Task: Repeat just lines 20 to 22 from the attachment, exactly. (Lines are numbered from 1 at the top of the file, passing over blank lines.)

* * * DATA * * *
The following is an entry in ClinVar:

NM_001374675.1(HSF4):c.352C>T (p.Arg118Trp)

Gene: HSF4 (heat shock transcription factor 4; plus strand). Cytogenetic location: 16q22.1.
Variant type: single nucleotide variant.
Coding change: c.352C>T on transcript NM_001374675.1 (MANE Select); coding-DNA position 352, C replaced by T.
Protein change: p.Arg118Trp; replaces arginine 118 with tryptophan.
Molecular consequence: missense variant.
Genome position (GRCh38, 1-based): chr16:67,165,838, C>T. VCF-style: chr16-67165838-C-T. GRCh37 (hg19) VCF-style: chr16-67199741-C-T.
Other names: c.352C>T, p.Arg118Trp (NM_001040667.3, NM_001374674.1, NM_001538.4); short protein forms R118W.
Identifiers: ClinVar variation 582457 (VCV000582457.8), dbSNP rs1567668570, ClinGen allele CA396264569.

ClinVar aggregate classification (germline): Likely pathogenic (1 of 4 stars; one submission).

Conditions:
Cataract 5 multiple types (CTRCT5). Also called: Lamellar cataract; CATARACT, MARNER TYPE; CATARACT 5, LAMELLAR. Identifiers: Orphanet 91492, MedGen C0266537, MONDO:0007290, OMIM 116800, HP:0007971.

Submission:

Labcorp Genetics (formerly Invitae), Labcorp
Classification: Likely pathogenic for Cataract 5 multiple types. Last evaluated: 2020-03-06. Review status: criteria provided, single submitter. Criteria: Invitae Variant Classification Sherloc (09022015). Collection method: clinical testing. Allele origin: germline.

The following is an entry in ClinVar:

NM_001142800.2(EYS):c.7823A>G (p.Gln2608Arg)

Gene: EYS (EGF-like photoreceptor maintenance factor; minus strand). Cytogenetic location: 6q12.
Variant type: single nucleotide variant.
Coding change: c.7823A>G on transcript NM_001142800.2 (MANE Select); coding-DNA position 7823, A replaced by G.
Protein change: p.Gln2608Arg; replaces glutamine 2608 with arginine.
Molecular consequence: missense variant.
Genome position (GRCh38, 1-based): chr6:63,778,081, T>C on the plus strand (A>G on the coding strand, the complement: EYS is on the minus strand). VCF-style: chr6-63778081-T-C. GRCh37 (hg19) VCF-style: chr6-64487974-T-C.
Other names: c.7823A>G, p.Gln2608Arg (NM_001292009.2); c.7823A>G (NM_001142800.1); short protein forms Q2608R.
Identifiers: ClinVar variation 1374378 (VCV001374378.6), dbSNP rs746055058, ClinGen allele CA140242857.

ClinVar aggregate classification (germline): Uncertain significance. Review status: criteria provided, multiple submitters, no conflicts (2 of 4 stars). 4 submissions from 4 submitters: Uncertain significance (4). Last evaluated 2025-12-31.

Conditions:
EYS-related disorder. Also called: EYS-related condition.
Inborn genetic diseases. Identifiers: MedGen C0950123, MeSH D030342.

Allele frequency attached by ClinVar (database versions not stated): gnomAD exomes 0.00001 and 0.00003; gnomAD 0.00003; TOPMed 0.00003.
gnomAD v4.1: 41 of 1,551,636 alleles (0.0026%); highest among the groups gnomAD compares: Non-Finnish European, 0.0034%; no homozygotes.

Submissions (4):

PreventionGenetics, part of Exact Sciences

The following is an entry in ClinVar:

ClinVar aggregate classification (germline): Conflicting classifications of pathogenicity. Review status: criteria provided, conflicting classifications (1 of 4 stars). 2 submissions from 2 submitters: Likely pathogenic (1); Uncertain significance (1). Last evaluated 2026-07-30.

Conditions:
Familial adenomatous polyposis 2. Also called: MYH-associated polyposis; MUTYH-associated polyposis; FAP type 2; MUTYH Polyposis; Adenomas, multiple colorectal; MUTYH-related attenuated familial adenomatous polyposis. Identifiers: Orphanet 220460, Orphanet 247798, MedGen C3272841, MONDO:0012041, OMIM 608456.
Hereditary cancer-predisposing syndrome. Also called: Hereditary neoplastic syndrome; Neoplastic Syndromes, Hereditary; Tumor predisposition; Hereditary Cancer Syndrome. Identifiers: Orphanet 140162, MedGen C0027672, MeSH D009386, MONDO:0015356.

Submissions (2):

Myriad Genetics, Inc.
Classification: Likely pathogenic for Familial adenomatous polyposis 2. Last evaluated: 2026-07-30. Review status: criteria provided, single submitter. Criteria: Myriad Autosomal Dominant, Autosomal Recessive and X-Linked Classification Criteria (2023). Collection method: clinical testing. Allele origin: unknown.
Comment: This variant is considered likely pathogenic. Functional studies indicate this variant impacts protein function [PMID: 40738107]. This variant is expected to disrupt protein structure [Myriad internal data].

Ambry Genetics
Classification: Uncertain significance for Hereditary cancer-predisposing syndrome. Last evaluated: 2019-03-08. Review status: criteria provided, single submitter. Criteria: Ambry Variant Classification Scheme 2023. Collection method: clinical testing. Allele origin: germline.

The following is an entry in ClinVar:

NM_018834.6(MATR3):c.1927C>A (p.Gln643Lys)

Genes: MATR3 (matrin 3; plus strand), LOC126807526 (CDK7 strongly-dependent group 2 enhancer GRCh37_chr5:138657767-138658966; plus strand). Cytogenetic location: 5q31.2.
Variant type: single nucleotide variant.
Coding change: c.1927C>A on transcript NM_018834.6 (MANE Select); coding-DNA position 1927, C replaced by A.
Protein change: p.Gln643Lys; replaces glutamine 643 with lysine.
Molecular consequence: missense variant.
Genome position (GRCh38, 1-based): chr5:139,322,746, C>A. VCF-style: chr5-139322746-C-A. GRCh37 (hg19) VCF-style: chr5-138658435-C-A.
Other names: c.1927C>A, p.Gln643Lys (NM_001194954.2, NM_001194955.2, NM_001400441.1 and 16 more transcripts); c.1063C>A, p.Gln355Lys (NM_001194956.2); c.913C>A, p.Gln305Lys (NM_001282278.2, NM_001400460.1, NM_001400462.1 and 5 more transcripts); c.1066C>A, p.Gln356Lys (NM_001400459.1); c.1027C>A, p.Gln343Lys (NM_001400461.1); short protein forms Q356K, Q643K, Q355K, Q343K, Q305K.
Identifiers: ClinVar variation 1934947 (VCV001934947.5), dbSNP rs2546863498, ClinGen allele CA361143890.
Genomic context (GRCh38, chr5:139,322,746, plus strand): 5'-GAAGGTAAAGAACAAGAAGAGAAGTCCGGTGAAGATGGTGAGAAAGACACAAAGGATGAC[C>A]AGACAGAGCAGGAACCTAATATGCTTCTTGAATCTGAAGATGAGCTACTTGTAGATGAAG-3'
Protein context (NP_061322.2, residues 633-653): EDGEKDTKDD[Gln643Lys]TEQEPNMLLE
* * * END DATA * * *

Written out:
Variant type: single nucleotide variant.
Coding change: c.7823A>G on transcript NM_001142800.2 (MANE Select); coding-DNA position 7823, A replaced by G.
Protein change: p.Gln2608Arg; replaces glutamine 2608 with arginine.